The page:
USS Tirante SS-420 (1944-1973)Get A Free Mesothelioma Guide
Laid down by the Portsmouth navy yard on April 28, 1944, the Triante was launched on August 9 of that year. Sponsored by Mrs. William B. Sieglaff, wife ofÂ Comdr. Sieglaff, she was commissioned on November 6, 1944 and put in the charge of Lt. Comdr. George L. Street III.
Action in World War II
Following shakedown in Long Island and further training off Panama and Oahu, Hawaii, she left Pearl Harbor on March 3, 1945 for Japan’s home waters. While patrolling approaches to Nagasaki, she first sank the 703-ton tanker Fuji Maru on March 25 and followed this success with the sinking of the 1,218-ton freighter Nase Maru three days later. She escaped the second attack despite counter attacks from Japanese escorts.
She sank a 70-ton lugger with 5-inch and 40-millimeter gunfire on March 31, following that up with the capture of a Japanese fishing vessel, which she took the crew prisoner from and sank. The next day she torpedoed a 2,800-ton cargo freighter loaded with a deck cargo of oil drums, which post-war examination of Japanese records failed to confirm as a “kill.”
After the breaking of Japanese codes, the American Navy was able to anticipate the enemy’s movements, leading to an April 9 ambush that sunk the 5,500-ton transport, Nikko Maru, which was carrying homeward-bound Japanese soldiers and sailors from Shanghai. Although she heard another of her torpedoes strike one of the escorts taking actions against her, post-war accounting again failed to confirm this sinking.
After she received an intelligence report informing her that an important Japanese transport was at Cheju, the main port on Quelpart Island, she entered the harbor to find three targets. After sinking the maru with three torpedoes, the two escort vessels pursued her out of the harbor. While heading back to sea, she fired a spread of torpedoes that sank both vessels. She captured two Japanese airmen on her way back to midway, concluding a successful first war patrol on April 25. Comdr. Street was awarded the Medal of Honor for that performance, while Lt. Edward L. Beach, the executive officer and later commander of Triton SSRN-586, received the Navy Cross.
Leaving Midway on May 20 as the command ship in a nine-boat wolfpack, known as “Street’s Sweepers,” the vessels patrolled the Yellow and East China Seas on the lookout for enemy targets. Despite dwindling enemy targets, on June 11 she encountered an enemy convoy, sinking an 800-ton cargo freighter, although Japanese records again did not confirm this sinking. The next day she again made a daring harbor performance, as she crept into Ha Shima harbor, some seven miles from Nagasaki and sank the 2,200-ton Hakuju Maru, moored alongside a colliery.
She resumed her patrols, disrupting Japanese shipping between Korea and Japan, destroying junks carrying supplies from Korea to the Japanese home islands. Along with destroying many of these vessels, she also sank two heavily armed picket boats with surface gunfire before returning to Guam on July 19. Departing Guam on August 12 for what would have been her third war patrol, the ending of the war sent her back to Midway on August 23.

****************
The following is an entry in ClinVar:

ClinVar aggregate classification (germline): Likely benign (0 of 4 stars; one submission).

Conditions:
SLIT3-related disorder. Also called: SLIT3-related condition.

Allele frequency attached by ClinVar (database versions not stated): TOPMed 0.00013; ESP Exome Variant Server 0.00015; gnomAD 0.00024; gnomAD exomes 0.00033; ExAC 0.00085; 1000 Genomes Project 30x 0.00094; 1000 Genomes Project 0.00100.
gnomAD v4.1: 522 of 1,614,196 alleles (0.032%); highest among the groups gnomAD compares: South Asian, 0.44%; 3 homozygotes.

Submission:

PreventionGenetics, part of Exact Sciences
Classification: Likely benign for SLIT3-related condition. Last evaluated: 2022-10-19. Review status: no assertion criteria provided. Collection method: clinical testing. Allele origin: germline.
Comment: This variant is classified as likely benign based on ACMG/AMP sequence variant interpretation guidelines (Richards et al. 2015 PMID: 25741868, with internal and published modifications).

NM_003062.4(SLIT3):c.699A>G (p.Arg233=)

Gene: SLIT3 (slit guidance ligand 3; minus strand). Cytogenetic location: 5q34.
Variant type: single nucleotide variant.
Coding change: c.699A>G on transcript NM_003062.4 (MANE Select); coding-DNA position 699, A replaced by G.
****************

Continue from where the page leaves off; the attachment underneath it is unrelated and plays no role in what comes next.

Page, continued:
After the War
After mooring at the Washington Navy Yard, Commander Street received his Medal of Honor in a White House ceremony. On October 31, she was sent to the east coast, eventually being decommissioned and placed in reserve at her Connecticut home port on July 6, 1946. She was recommissioned on November 26, 1952, after being converted to greater underwater propulsive power (GUPPY) configuration. Following shakedown in Bermuda and operation in the Atlantic as far north as Iceland, the submarine returned to the east coast to prepare for her first deployment with the 6th Fleet.
For the next twenty years, Tirante made six more Mediterranean deployments, broken with regularly-schedule exercises and maneuvers with Fleet units in the North Atlantic, off the east coast and in the Caribbean and the Gulf of Mexico. During this period she also participated in joint exercises with NATO forces, occasionally served as a target for antisubmarine warfare exercises, andÂ at times assisted the Fleet Sonar School at Key West, Florida in the development of ASW tactics and weapons.
She was decommissioned and struck from the Navy List on October 1, 1973 at Key West. She was sold to Union Minerals and Alloys of New York for scrapping on April 11, 1974. Tirante was awarded a Presidential Unit Citation and two battle stars for her World War II service.
Asbestos in Navy Ships
Although an essential component of the naval fleet, especially throughout conflicts of the last century, submarines also pose a lasting health risk to soldiers serving on them. However, these risks extend beyond the inherent dangers that existed while operating the vessels during military conflicts. Unfortunately, products containing asbestos were also common aboard submarines because of the material’s high resistance to heat and fire. Despite its value as an insulator, asbestos fiber intake can lead to several serious health consequences, includingÂ mesothelioma, a devastating cancer without cure. Furthermore, the enclosed environment of submarines put servicemen at an even higher risk of exposure. Current and former military personnel who came into contact with or served on submarines should seek immediate medical attention in order to detect possible health consequences associated with asbestos exposure.